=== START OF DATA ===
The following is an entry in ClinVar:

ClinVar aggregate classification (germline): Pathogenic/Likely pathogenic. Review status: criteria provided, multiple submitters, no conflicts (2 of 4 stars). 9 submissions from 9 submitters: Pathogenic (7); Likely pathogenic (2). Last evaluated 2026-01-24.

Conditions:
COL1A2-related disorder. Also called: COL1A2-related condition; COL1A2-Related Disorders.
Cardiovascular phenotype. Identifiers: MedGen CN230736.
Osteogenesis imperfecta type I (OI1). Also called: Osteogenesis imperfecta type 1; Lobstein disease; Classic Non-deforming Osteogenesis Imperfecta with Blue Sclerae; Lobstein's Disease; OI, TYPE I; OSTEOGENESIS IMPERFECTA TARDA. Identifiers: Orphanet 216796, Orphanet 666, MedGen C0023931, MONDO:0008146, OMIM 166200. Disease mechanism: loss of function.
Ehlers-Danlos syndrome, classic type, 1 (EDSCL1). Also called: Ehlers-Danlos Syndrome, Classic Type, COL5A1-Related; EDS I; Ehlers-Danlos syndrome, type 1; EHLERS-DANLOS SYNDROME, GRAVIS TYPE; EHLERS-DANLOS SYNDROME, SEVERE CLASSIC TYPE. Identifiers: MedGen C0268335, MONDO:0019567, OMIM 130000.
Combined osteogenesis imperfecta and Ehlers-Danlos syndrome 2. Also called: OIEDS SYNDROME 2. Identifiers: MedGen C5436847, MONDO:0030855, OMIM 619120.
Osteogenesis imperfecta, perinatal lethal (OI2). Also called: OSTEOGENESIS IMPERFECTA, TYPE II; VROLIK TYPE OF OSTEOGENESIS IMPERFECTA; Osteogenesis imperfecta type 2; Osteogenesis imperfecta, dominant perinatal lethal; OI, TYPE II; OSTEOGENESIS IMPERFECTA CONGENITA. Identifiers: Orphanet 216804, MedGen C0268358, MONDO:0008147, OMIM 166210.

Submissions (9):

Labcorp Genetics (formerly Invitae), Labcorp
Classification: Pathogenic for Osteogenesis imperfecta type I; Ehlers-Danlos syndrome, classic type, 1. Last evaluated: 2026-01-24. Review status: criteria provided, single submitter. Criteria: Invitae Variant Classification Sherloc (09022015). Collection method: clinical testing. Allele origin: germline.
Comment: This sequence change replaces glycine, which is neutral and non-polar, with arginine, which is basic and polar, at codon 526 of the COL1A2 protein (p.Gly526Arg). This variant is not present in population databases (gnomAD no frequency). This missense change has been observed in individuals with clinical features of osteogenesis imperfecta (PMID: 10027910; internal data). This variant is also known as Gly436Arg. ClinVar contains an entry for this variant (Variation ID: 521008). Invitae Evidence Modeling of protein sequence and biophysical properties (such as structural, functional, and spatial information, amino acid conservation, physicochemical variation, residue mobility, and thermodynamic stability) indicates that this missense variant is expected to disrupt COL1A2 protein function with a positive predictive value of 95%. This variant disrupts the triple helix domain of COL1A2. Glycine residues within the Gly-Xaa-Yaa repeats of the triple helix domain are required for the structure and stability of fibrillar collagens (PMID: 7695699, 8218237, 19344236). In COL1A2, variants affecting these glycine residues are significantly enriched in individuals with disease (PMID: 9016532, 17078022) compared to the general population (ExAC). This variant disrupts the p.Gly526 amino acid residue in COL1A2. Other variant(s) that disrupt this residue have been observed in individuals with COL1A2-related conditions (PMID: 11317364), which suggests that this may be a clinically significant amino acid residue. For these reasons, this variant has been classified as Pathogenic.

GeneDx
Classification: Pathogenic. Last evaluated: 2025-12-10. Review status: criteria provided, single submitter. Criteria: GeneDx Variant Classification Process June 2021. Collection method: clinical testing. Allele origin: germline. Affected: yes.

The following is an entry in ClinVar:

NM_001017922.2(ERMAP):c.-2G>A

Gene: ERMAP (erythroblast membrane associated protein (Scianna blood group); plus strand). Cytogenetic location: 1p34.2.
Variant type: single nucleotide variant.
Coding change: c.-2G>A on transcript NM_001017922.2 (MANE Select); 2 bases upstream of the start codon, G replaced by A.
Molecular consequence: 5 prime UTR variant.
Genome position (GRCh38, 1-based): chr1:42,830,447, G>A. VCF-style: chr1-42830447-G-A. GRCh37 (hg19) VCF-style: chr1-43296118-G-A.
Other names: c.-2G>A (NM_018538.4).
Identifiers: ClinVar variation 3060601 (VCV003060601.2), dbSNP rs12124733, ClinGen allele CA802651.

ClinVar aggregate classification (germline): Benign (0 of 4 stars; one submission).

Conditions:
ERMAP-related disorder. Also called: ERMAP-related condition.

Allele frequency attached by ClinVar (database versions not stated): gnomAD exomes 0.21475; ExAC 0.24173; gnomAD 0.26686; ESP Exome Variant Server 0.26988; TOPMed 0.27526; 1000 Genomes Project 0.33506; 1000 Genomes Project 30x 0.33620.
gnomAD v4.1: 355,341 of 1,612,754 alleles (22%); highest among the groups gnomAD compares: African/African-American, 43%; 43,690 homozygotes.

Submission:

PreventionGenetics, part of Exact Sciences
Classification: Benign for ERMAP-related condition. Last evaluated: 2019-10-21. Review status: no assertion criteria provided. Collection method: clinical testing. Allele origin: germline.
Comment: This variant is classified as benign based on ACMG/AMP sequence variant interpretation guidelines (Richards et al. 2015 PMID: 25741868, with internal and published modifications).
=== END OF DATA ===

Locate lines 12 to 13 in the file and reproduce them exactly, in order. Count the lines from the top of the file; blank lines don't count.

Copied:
Classification: Pathogenic for Osteogenesis imperfecta type I; Ehlers-Danlos syndrome, classic type, 1. Last evaluated: 2026-01-24. Review status: criteria provided, single submitter. Criteria: Invitae Variant Classification Sherloc (09022015). Collection method: clinical testing. Allele origin: germline.
Comment: This sequence change replaces glycine, which is neutral and non-polar, with arginine, which is basic and polar, at codon 526 of the COL1A2 protein (p.Gly526Arg). This variant is not present in population databases (gnomAD no frequency). This missense change has been observed in individuals with clinical features of osteogenesis imperfecta (PMID: 10027910; internal data). This variant is also known as Gly436Arg. ClinVar contains an entry for this variant (Variation ID: 521008). Invitae Evidence Modeling of protein sequence and biophysical properties (such as structural, functional, and spatial information, amino acid conservation, physicochemical variation, residue mobility, and thermodynamic stability) indicates that this missense variant is expected to disrupt COL1A2 protein function with a positive predictive value of 95%. This variant disrupts the triple helix domain of COL1A2. Glycine residues within the Gly-Xaa-Yaa repeats of the triple helix domain are required for the structure and stability of fibrillar collagens (PMID: 7695699, 8218237, 19344236). In COL1A2, variants affecting these glycine residues are significantly enriched in individuals with disease (PMID: 9016532, 17078022) compared to the general population (ExAC). This variant disrupts the p.Gly526 amino acid residue in COL1A2. Other variant(s) that disrupt this residue have been observed in individuals with COL1A2-related conditions (PMID: 11317364), which suggests that this may be a clinically significant amino acid residue. For these reasons, this variant has been classified as Pathogenic.